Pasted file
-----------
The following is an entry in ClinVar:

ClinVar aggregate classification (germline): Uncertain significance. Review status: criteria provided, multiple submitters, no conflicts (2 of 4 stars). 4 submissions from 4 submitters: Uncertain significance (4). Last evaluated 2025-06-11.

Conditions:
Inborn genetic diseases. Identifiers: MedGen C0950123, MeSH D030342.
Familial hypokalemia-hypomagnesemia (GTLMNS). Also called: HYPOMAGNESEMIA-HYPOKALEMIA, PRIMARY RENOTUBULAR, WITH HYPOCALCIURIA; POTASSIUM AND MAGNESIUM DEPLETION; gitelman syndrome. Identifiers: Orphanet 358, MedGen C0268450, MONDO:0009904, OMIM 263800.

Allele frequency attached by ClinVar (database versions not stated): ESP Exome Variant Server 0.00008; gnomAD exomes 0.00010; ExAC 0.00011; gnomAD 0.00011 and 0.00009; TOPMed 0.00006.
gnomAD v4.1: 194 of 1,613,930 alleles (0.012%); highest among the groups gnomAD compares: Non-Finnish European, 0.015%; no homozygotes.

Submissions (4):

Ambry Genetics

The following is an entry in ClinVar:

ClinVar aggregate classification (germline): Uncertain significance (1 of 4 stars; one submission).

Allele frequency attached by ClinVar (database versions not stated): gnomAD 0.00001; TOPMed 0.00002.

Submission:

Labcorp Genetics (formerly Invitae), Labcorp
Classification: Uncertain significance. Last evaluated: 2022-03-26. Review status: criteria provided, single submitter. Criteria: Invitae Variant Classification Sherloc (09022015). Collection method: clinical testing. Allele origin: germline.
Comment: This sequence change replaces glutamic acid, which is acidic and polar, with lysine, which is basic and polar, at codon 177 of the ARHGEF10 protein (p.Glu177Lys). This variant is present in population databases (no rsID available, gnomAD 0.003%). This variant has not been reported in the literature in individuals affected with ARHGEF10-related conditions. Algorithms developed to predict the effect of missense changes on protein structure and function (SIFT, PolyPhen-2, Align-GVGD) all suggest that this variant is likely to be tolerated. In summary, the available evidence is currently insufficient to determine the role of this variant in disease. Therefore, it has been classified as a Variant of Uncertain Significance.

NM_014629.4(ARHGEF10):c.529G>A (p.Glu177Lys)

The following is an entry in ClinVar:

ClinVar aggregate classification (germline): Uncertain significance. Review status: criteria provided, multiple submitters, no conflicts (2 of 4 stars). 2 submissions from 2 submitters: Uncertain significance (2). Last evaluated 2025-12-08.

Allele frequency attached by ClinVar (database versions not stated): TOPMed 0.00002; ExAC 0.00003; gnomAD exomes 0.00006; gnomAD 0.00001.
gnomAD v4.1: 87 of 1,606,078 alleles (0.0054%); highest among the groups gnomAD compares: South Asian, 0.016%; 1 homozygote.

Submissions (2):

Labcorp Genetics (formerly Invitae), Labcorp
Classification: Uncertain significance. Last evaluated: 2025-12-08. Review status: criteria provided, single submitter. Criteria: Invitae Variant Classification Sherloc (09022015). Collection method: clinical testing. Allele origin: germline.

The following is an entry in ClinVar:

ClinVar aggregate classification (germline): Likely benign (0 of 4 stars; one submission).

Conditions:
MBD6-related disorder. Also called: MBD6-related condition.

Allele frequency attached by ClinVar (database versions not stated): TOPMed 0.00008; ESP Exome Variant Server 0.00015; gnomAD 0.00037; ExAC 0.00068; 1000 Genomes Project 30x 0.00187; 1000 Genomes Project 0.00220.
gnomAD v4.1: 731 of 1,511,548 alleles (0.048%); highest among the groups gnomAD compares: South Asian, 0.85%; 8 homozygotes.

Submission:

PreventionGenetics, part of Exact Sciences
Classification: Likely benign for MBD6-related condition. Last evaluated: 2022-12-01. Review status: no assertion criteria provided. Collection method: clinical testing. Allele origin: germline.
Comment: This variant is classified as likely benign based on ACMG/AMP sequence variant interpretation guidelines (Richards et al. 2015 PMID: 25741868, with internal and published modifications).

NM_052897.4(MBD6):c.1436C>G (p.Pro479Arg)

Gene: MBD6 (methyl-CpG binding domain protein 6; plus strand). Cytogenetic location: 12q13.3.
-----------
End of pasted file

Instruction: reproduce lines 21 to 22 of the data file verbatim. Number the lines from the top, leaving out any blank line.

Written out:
gnomAD v4.1: 87 of 1,606,078 alleles (0.0054%); highest among the groups gnomAD compares: South Asian, 0.016%; 1 homozygote.

Submissions (2):